“I mean, there’s nothing wrong with Europe! Paris is beautiful, really amazing, but... there’s so much sadness in the air.”
I was anxious to meet Sophie, so I said I had to leave. I opened the door to the room (the Arsène Lupin) that I shared with Raymond, threw the backpack on the bed and left the hotel.
“He’s a national hero of the French Revolution,” Sophie had said about Arsène Lupin on our second date as I looked past the wall at the beautiful mansion that had now become a museum. She walked a few steps ahead of me, anxious to get beyond the city limits. It was so easy, as a matter of fact, to just walk along and see that we’d left the town behind. Sophie turned to me. “I’m kidding,” she said. “He’s a character from a paperback, a TV series and a bad movie with Romain Duris. Why is it you think we French people can’t create low-quality entertainment?”
I know it would have been easier if Marta and I had stayed in Cuiabá; nothing prevented her from doing her research with the rats there, in the labs there. I didn’t even know how to speak French when we decided to come. The thing is that my generation doesn’t opt for the easiest way, it opts for so-called happiness, which is the last thing you ever end up finding, after the curve of desperation. As I walked into the bakery one more time I was thinking about that. Happiness is a colossal task. You have to, for example, explain what Cuiabá is, what Cuiabá is like, where Cuiabá is. And, most of all, why there is a Cuiabá.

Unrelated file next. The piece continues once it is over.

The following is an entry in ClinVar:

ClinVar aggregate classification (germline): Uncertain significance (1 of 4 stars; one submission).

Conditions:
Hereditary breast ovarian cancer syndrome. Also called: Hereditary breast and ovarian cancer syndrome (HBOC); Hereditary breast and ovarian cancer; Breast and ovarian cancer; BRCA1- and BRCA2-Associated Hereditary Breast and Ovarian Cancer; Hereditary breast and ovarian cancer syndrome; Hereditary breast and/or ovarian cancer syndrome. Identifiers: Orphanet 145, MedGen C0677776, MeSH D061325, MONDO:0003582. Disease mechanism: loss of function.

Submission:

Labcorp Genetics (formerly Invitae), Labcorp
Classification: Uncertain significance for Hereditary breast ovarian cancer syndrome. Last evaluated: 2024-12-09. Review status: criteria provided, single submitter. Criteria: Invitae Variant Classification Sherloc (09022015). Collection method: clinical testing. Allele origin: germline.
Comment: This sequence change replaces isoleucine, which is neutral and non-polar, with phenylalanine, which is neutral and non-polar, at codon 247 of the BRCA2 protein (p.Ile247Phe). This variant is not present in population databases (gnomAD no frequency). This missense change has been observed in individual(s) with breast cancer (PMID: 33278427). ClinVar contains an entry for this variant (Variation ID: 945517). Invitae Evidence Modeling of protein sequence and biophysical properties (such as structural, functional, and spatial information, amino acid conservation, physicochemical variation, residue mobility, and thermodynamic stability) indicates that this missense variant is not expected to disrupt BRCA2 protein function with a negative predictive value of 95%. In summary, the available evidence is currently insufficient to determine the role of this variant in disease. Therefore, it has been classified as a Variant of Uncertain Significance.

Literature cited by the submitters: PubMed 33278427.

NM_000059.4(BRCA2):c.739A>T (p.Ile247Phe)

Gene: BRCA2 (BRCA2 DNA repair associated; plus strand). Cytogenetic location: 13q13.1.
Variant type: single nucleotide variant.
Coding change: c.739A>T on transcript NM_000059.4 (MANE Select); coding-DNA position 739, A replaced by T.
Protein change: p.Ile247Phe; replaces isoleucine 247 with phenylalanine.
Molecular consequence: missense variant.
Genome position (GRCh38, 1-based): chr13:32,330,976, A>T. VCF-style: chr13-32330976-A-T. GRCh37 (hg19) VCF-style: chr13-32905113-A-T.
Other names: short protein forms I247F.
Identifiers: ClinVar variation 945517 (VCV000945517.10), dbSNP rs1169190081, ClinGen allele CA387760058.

Luckily there was no one inside besides Sophie. It wasn’t necessary to hide anything, or at least not much. She smiled spontaneously and asked what time I’d arrived. I ordered two croissants. I loved to watch Sophie moving behind the counter.
“You know I can only meet you at six. Look for a way to have fun until then.”
“See you at six on the beach.”
“Why on the beach?”